Published: Fri, December 01, 2017
Medical | By Garry George

South Africa Denounces Slave Trade in Libya

South Africa Denounces Slave Trade in Libya

"It is further expected that the Summit will adopt Joint Priority Projects for the period 2018 to 2022 that would focus on mobilising investments for Africa's structural transformation, human capacity development, including capacitating the youth, and on addressing peace and security, ensuring good governance and creating resilient societies". Instead, it turned into emergency planning to end the open buying and selling of slaves in Libya.

But it was largely overshadowed by shock TV footage of black Africans sold as slaves in Libya, prompting protests in many countries and demands for action. The slaves were being sold for as little as $400, either to be exploited as day laborers or used to extract ransom payments from their families back home.

"South Africa has condemned the disturbing reports of auctioning of African migrants in Libya as slaves, calling it inhumane acts incongruent with the ideals of the African Union and relevant African and worldwide instrument such as the Charter on Human and Peoples" Rights. But they've been blocked by efforts of the European Union and the Libyan Coast Guard to make the crossing.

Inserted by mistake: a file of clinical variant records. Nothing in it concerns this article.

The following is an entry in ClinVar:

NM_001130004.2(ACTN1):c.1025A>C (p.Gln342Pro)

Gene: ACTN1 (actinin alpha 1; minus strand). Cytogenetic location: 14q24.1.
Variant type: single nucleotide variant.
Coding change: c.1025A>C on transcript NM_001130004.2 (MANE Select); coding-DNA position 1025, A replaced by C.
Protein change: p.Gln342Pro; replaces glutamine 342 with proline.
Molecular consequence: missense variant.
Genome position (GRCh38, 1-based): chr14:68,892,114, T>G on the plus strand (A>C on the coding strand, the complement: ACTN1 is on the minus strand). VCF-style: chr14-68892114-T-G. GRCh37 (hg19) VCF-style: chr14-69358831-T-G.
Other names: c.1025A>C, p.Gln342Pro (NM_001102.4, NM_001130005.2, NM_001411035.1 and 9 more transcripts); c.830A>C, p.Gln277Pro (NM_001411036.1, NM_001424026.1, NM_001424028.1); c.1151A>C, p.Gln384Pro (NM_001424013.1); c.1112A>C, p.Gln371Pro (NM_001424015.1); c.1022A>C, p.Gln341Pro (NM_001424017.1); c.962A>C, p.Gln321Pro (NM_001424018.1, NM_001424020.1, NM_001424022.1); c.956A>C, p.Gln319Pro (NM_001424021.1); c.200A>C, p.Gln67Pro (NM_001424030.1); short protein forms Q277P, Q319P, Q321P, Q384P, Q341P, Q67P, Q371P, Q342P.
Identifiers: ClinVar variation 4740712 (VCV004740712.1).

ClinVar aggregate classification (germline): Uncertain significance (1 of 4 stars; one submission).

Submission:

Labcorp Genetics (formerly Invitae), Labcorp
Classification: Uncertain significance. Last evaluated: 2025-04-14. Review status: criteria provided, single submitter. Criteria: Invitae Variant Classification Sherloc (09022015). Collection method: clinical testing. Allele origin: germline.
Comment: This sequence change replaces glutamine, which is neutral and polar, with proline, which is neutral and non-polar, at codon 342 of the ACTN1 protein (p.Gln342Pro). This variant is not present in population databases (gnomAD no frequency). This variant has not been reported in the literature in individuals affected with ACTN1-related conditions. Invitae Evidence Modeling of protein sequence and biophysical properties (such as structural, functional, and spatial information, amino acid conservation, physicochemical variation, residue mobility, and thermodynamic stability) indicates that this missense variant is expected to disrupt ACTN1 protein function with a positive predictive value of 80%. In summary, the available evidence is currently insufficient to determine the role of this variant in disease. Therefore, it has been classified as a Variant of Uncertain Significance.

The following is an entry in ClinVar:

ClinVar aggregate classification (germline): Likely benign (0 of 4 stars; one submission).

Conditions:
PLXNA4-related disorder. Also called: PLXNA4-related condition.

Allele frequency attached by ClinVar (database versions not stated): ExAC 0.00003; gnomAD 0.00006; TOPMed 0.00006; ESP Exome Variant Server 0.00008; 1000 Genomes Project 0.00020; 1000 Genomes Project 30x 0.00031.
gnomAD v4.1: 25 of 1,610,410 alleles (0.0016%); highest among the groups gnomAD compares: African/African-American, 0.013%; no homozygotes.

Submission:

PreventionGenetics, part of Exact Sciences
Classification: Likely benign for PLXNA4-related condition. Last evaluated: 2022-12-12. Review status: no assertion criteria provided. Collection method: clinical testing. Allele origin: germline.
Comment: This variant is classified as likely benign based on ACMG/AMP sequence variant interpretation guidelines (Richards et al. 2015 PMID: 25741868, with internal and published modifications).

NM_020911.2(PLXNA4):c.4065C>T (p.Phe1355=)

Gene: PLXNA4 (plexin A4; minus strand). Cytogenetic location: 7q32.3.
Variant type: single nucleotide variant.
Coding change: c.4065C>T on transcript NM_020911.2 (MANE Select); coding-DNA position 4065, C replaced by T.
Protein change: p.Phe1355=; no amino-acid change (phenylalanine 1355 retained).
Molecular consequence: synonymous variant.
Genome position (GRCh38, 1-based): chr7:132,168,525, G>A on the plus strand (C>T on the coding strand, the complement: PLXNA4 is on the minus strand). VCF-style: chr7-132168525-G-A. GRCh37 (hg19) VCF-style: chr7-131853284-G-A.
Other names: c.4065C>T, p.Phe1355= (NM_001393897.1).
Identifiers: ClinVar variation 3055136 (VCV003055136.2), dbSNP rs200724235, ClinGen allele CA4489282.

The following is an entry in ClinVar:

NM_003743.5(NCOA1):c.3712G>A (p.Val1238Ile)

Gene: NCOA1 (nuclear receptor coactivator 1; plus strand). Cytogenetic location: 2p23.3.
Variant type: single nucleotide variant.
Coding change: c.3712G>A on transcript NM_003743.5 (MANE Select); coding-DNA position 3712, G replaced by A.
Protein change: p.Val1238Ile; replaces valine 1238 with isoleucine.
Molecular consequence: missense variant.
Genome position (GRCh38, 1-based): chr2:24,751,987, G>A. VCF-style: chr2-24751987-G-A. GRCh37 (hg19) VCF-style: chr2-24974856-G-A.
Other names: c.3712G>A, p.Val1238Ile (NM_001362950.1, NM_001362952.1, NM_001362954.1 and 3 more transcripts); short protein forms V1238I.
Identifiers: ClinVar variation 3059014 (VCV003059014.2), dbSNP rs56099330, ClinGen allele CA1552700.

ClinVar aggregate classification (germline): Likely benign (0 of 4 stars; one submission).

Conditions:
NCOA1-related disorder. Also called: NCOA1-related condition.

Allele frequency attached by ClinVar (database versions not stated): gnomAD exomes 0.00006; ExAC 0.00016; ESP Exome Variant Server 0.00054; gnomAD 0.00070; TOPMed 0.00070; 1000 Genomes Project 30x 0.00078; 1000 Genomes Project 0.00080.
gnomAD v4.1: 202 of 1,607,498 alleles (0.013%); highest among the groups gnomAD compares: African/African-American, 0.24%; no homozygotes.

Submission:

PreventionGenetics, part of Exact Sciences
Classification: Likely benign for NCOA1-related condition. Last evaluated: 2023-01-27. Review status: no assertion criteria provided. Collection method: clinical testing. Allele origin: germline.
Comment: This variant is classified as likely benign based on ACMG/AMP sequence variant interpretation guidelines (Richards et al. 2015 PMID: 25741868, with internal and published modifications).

In a meeting late Wednesday, the leaders of Libya, France, Germany, Chad, Niger and four other countries agreed on a plan to allow migrants facing abuse in Libyan detention camps to be evacuated within days or weeks, mostly to their home countries. They also agreed on ways to resettle the migrants and break up the criminal networks bringing them to North Africa.

According to the United Nations High Commissioner for Refugees (UNHRC), over 148 200 migrants and refugees have taken the Mediterranean routes to enter Europe in the first nine months of 2017, and 2 700 people reportedly died in the process.

The South African government of President Jacob Zuma is contending with criminal gangs who traffic foreign nationals into Africa's most advanced economy in search of better opportunities.

The EU has already set up multi-billion-euro funds to promote Africa's economic development while deepening counter-terrorism cooperation with African countries where Islamist militant groups are spreading.

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